The white rabbit lived in town, but he was very unhappy there. The dogs chased him and the children pulled his ears.
“I’m tired of this city life,” said he. “I will run away into the country. There I shall be much safer among the animals of the woods.”
So he ran away to the country. Soon he met a wild rabbit. Now wild rabbits are always gray.
“No one in town wears gray,” said the white rabbit, scornfully. “The best people always wear white and look very fine. That is why my coat is so soft and white. Ours was the best family in town.”
The gray rabbit put his ears very far back. He said never a word, but ran away into the woods.
One day the white rabbit met a marten. The marten is small and brown. His fur is worn by the best people and he knows they think much of him. He could not understand why the white rabbit should think himself any better than a marten. So he asked the white rabbit many questions.
“I cannot talk with you now,” was the answer, “for I must hurry home to my family. Come and take dinner with me tomorrow and then I will gladly answer all your questions. People who come from the city know a great deal and like to tell what they know.”
“Thank you,” replied the marten. “I shall be glad to come and hear all about the city.”
The next day he brushed his fur and washed his face and paws very carefully. The gray rabbits watched him go to the rabbit’s home in the brush heap. They put their ears very far back and exclaimed, “The marten is wise, but he will be wiser when he comes home!”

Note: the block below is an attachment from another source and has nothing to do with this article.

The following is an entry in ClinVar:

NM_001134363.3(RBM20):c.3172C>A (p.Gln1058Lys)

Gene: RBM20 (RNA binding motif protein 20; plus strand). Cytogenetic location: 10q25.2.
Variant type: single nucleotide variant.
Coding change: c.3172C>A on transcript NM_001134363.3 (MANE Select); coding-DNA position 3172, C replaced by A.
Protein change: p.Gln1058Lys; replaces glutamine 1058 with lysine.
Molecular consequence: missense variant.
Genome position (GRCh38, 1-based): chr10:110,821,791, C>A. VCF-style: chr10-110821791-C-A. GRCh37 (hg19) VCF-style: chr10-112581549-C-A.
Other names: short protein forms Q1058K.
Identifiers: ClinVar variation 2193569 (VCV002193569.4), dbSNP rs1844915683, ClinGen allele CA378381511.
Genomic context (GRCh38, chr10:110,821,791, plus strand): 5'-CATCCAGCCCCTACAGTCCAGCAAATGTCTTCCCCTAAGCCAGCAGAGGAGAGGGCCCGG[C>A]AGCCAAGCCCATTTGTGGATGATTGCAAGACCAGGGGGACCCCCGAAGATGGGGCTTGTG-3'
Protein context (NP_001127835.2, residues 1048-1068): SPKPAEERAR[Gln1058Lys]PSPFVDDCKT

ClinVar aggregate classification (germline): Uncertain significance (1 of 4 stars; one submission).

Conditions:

The marten and his host had a fine dinner, you may be sure. The marten thought the rabbit ate very fast, but it was not polite to say so. He watched the rabbit’s mouth and tried to eat like him. Then he began to ask questions.
“What makes the slit in your lip?” asked he.
“My family in town all ate with knives and forks. My knife slipped and cut my lip,” was the answer.
“Why do you keep moving your mouth and whiskers?”
“Because I am always planning and worrying. My family always worried. Out here in the country we do not think enough of the terrible things that may happen. Perhaps a great fire might come and burn up all these trees; or a flood might swell the river and drown us. The birds make us forget these awful things. We are too happy.”
The marten did not agree with this and shook his head. He did not mean to do this, however, because he did not want the white rabbit to think him different from town people. So he pretended some grass had tickled his nose.
After dinner they went out for a walk.
“What makes you hop?” asked the marten.
“My family always hop. People in town never step along like country people. See how well I look and how clumsy that moose cow is over there.”
Just then they heard a soft step on the brown pine needles. The marten flattened himself on the ground, and his brown fur could not be seen. The white rabbit quickly hopped away and hid in the bushes.
When the two met again that day, the marten asked, “Why did you run so fast?”
“I used to run races when I was in town,” was the reply. “The boys and the dogs all played with me. Every one goes fast when in town. I forgot how slow the country people are.”
The marten ran along with the rabbit. “Why is your tail so short and why are your ears so long?” he asked.
“Every one in town wears something on his head. I wanted to be like the others, so I wore long ears to cover my head. When my ears were finished there was only a little ball of fur left for my tail.”
The marten ran to the tallest pine tree and climbed up where he could see the white rabbit. Then he screamed back, “I don’t believe a word of it! I DON’T BELIEVE A WORD OF IT!”